Cosmarium tetrachondrum Lundell, forma

William Ells
Coniferae, Walnut Tree Lane, Loose, Maidstone, Kent.
ME15 9RG. Tel. (01622) 744819


In March 1993 I received a small sample from Mr. Alan Joyce collected from a bog in north-west Sutherland, Scotland. It contained a diverse collection of microscopic algae typical of acidic bog habitats, including an interesting population of the Class Zygnemaphyceae (formerly Conjugatophyceae) which includes the desmids. The desmid families have some 35 genera many of which were present in the sample, the genus Cosmarium being abundant. Cosmarium is one of the largest genera about 230 species, varieties and forma have been recorded from the British Isles and more than 1,250 world-wide.

Half the sample was preserved, the remainder decanted into a small petri dish and examined the day of arrival. It was then kept on the sill of a north-facing window and examined over a period of several weeks, this method will often allow cell division to be observed, and occasionally conjugation will be seen.

Every slide of material examined had a few Cosmarium ornatum Ralfs 1848, a number of C.quadratum Ralfs 1848, and also of C.tetrachondrum Lund. forma the subject of this paper. The latter algal form has been presented by several authors:- Gronblad (1921); Huzel (1936); Prescott et al. (1981 figure only); & Coesel (1991). But never formally described.

In the Netherlands it was encountered in some slightly acid, oligo-mesotrophic moorland pools, but only in the first half of this century, P.Coesel (personal communication).

The semi-cells differ from the type in having rounded undulating margins with four very small granules within each margin and with a truncate or slightly convex apex, the walls are covered with pores. As with the type there are two prominent granules near the isthmus just above the deep closed sinus. and a single pyrenoid in the centre of each semi-cell. The figure below is (a) from the live sample, lower semi-cell in different focal plane to show pyrenoid, (b) from the preserved material, shows the end view of a semi-cell with the circular isthmus uppermost. Cells 20-23 um long; 24-26 um broad; 8-10 um thick; isthmus 7-7.5 um broad.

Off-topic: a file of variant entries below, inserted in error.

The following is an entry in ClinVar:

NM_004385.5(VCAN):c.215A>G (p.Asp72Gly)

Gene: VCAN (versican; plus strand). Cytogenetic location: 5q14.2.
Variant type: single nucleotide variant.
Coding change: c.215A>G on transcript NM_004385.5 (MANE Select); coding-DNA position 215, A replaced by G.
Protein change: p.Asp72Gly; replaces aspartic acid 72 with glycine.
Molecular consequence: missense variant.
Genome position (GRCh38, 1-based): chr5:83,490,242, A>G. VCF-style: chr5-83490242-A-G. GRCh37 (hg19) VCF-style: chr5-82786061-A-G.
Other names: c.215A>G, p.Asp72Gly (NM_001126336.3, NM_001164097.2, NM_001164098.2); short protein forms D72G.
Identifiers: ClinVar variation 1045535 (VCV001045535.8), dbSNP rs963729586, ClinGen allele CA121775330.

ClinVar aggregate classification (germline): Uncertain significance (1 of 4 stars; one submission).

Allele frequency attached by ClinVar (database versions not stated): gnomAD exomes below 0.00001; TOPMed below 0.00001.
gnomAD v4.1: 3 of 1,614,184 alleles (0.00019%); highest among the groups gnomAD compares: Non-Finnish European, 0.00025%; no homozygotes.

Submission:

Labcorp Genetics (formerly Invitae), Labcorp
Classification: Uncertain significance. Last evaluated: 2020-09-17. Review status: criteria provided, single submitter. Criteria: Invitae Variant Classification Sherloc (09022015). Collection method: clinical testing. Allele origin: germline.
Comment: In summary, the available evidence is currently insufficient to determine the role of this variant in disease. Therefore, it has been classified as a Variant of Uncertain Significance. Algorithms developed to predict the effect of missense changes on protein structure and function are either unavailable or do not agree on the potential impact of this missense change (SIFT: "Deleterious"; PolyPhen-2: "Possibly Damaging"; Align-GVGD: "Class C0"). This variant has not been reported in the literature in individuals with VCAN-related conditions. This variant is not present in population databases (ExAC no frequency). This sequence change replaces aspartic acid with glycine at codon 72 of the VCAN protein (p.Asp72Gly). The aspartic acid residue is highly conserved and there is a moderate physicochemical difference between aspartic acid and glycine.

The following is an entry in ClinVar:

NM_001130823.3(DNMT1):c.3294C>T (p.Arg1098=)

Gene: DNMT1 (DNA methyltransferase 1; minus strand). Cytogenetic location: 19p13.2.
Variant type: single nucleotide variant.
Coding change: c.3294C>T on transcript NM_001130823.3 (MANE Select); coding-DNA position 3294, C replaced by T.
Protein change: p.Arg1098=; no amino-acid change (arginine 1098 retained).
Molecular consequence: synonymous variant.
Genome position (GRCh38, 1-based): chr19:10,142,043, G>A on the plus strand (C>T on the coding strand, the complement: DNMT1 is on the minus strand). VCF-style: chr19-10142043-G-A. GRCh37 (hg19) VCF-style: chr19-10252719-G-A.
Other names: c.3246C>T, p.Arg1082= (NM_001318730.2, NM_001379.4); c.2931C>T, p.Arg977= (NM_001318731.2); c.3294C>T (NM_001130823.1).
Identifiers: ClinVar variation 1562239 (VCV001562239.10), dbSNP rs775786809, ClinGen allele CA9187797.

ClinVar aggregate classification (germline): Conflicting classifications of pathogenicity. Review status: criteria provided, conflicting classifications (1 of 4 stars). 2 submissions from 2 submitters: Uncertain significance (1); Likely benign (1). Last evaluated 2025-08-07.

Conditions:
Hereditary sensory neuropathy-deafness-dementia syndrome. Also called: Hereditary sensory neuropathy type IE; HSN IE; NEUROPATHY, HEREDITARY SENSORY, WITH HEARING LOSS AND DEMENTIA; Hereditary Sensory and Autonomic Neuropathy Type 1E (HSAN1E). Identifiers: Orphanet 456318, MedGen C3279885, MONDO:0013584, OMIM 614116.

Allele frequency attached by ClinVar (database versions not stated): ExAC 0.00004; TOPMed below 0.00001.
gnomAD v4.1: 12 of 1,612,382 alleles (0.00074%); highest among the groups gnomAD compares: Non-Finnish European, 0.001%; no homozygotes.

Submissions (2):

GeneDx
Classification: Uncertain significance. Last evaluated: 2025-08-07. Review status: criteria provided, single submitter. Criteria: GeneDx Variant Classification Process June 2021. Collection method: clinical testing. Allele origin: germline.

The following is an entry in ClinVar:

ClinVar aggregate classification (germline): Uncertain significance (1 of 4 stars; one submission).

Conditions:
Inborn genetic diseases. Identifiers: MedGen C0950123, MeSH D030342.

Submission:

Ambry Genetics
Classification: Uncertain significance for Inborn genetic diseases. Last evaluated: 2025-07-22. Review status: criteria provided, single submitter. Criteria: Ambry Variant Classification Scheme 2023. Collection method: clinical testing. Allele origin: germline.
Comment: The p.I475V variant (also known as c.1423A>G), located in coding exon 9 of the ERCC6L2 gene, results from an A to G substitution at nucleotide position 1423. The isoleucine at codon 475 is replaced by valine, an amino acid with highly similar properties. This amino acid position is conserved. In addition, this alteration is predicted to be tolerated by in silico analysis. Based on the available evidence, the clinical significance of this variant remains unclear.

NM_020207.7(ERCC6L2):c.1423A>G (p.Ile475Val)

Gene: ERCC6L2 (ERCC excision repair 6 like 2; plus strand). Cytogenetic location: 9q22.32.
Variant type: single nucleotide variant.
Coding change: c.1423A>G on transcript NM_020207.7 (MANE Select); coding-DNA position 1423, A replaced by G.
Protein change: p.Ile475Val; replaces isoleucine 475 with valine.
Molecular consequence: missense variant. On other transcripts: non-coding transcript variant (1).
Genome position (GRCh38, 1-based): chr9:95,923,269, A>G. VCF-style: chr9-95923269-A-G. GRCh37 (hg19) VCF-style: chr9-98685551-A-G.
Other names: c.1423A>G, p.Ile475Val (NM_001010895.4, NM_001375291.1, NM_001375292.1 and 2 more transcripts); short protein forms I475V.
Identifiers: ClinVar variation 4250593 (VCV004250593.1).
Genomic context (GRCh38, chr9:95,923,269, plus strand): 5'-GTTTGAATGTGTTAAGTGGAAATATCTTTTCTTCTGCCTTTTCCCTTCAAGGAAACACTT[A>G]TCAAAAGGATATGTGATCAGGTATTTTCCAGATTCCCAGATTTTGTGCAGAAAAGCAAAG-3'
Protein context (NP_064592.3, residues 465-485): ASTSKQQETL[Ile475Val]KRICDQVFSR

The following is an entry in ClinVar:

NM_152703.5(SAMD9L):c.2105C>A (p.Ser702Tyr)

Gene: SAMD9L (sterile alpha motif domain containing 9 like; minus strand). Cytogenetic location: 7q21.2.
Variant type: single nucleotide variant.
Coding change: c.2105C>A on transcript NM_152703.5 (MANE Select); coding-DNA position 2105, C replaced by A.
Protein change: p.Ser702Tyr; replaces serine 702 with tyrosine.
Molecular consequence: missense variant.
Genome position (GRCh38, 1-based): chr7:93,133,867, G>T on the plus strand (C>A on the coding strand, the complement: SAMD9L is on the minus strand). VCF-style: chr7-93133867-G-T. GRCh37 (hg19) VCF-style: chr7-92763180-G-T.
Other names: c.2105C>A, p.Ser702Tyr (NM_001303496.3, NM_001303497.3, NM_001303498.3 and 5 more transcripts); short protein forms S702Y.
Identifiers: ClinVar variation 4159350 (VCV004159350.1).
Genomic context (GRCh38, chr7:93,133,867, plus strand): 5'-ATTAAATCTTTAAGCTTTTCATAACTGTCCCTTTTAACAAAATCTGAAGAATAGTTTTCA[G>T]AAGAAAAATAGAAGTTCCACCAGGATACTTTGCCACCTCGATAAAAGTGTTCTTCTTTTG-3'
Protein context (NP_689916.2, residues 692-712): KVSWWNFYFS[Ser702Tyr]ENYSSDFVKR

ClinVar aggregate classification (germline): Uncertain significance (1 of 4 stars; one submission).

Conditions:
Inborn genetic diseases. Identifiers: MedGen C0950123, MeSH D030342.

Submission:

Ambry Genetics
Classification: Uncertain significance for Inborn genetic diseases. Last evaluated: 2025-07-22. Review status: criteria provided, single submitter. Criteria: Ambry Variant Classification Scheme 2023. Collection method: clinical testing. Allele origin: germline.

This is the first recording of this form from a British habitat, it is not in A Check-List of Desmids of the British Isles (1991).


The author is grateful to Mr. Alan Joyce for the samples from Scotland. To Dr. P.F.M. Coesel of the University of Amsterdam for his helpful comments, and to Dr. J.W.G. Lund for figures from The Fritsch Collection of Algal Illustrations (Freshwater Biological Association, England).


Brook A.J. and Williamson D.B. A Check-List of Desmids of the British Isles (1991) Freshwater Biological Association.

Coesel P.F.M. (1991) De Desmidium van Nederland. 4. (88pp). KNNV, Utrecht.

Gronblad R. (1921) Acta Soc. Fauna Flora. Fenn.49.

Huzel C. (1936) Beitrag zur Kenntnis der Mikrokopischen Pflanzenweit der Rauhen Wiese bei Böhmenkirchh. Veröffenlichungen der Wurttemberg Landesselle für Naturscutz. Heft 13 (pp 5-117).

Prescott G.W. Croasdale H.T. Vinyard W.C. & Bicudo C.E. De M. (1981) A Synopsis of North American Desmids Part II Section 3. University of Nebraska Press.

Note: 'um' in the text denotes micrometre.

Editor's note: Photomicrographs of the desmid and further notes on this article by the author Bill Ells were published in the May 1997 Edition of Micscape.

Comments and feedback via email to Bill Ells are welcomed.


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First published in Micscape Magazine, April 1997 ( ISSN 1365 - 070x )

Article archived at http://www.microscopy-uk.net/mag/art97/ellsnew.html



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